As technology has improved and expanded, the ability and demand for individuals to access their own personal information, as well as the ways in which they do that, has changed.

Many Americans own a home computer, but nearly two-thirds of all U.S. citizens have a smartphone or portable electronic device that allows for instant access to the Internet.

The multitude of potential access points is helping shape how healthcare providers understand and address this patient-driven need. By allowing patients to assume the role of steward of their own medical data, the system eliminates previous restrictions that inhibited direct communication and consultation.

More and more companies, such as Apple, Microsoft and even new start-ups, are heeding the public call for improved access by designing digital applications, enhanced data storage options and better security features.

Health IT Generates Job Growth

One benefit of the recent surge in health IT is a tremendous number of new job opportunities for which healthcare providers are finding a shallow talent pool to pick from.

The U.S. Bureau of Labor Statistics estimates that through 2024, the need for medical and health services managers will grow by 17 percent, much faster than the average for all occupations. The median annual salary reported by the BLS is $94,500.

To understand, implement and maintain electronic record systems, providers need a variety of workers to fill positions in:

  • development
  • analytics
  • coding
  • research
  • meaningful use compliance

Health information management jobs typically oversee the entire system process and its day-to-day operation. But once the data has been received, skilled professionals are required to analyze it and advise employers on how to consistently update and improve their respective systems.

Coding experts are required to help spur the transition from individual records systems to a central, national hub by assisting in changing medical classification codes that could otherwise interrupt the transfer of data. Estimates have placed the number of new codes that need to be initiated at more than 130,000.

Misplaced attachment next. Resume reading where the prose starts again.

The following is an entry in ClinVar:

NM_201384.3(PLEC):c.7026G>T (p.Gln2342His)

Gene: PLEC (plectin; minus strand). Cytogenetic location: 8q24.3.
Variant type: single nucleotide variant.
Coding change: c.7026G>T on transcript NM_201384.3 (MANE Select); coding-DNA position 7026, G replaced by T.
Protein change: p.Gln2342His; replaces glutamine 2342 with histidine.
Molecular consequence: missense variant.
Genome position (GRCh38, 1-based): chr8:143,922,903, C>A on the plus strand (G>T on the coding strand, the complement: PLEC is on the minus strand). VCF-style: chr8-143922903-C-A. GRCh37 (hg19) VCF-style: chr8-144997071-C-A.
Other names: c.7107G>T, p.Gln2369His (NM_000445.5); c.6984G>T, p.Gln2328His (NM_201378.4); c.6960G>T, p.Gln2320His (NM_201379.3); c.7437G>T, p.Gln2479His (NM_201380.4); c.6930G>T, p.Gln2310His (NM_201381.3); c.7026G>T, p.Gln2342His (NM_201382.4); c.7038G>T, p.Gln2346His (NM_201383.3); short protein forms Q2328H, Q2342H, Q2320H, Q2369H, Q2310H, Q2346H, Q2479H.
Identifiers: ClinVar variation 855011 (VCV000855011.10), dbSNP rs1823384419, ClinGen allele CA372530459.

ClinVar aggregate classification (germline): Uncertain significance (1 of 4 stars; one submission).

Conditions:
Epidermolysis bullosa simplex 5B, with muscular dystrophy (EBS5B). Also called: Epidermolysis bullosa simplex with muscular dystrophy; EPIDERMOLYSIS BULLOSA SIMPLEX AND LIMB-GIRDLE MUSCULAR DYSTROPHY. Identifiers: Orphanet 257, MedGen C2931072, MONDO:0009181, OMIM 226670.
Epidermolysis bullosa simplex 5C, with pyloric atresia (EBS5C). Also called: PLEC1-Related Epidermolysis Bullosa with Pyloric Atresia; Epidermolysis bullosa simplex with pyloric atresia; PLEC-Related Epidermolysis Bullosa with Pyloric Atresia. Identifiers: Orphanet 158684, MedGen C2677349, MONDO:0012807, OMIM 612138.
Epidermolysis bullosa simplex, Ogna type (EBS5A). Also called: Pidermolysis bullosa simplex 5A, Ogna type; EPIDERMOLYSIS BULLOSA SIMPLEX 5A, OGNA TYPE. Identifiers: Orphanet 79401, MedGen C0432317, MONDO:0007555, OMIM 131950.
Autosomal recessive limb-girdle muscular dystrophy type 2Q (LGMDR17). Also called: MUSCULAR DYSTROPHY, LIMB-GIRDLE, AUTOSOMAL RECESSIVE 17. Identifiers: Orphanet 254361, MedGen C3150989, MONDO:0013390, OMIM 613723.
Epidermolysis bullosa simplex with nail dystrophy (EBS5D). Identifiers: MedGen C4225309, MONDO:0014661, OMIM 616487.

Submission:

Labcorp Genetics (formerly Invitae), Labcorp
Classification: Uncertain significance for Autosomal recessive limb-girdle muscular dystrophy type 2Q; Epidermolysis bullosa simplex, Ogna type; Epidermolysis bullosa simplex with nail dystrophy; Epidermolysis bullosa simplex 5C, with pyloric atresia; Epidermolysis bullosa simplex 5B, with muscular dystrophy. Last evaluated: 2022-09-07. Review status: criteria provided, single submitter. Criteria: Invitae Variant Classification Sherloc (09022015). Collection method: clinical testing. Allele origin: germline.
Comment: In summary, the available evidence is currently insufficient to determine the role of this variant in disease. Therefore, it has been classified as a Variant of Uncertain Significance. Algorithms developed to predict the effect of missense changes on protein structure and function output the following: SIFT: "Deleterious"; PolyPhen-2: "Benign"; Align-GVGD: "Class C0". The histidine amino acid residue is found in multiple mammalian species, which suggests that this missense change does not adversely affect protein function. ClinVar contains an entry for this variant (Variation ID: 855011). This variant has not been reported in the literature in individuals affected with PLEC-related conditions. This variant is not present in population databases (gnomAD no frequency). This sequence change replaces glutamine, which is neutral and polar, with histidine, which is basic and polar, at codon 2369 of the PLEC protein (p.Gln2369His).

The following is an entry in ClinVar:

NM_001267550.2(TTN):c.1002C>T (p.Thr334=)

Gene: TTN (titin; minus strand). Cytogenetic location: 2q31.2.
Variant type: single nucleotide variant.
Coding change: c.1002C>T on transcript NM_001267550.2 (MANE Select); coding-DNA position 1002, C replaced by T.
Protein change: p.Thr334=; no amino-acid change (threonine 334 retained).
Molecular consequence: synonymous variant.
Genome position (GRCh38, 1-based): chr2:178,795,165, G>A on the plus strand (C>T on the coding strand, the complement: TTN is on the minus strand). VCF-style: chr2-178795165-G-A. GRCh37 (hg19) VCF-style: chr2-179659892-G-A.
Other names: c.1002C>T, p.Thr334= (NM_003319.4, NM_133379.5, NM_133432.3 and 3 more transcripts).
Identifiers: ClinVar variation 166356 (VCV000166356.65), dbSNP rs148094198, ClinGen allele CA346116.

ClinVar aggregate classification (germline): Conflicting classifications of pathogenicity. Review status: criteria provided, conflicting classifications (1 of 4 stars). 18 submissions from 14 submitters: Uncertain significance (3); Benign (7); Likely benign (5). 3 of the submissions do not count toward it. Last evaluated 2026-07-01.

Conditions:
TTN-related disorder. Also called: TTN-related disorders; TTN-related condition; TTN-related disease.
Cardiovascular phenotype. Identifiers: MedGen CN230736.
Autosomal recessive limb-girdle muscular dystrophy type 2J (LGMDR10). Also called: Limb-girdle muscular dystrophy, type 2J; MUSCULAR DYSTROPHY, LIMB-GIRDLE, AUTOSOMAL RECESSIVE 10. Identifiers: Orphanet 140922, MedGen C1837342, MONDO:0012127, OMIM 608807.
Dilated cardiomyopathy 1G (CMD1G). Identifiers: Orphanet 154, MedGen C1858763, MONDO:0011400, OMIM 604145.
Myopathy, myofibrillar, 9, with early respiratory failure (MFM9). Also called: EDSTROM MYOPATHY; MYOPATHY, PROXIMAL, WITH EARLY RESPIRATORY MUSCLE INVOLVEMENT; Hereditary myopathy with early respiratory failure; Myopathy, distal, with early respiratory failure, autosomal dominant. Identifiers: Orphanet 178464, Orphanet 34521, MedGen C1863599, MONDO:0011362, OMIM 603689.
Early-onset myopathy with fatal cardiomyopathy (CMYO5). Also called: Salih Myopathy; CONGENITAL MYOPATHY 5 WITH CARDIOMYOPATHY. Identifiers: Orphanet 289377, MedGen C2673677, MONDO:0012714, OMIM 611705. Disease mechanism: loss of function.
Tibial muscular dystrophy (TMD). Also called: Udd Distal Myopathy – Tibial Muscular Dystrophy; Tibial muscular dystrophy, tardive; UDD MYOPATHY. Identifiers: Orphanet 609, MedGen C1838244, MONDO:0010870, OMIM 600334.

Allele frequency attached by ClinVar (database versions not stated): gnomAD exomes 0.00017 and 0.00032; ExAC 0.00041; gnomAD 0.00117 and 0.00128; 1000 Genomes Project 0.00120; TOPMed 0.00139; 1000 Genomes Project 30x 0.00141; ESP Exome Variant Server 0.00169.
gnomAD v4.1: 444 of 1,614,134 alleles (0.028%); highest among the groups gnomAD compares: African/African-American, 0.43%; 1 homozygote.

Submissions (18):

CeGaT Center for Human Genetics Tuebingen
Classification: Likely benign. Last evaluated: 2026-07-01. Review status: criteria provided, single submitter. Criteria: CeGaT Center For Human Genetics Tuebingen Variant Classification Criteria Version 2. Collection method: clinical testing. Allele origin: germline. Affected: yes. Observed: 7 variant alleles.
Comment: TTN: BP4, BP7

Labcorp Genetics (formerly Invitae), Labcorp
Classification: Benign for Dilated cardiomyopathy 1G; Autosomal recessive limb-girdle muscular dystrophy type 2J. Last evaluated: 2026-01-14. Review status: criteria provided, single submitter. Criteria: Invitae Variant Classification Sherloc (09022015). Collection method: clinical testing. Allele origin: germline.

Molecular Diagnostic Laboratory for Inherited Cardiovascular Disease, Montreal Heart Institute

Meaningful use specialists assist providers in complying with and adhering to federal guidelines for records collection and sharing, as well as digital security to protect patient confidentiality.

Educational Requirements

In order to be considered for a career in the Health IT field, interested applicants should have a degree, ranging from an associate’s to a master’s, along with required certification from the American Health Information Management Association, according to an article on the Study.com website.

Because health care information technologists are responsible for working within strict legal and ethical guidelines for the handling and storage of confidential medical records, entry-level positions require a minimum of at least a postsecondary certificate and completion of a professional certification exam, according to the Study.com article.

The article also stated that in order to advance within the field and qualify for administrative and management positions, undergraduate and graduate degree program completion is required.

According to the U.S. Bureau of Labor Statistics, the median annual salary for a medical records and/or health information technician is $37,110 in May 2015.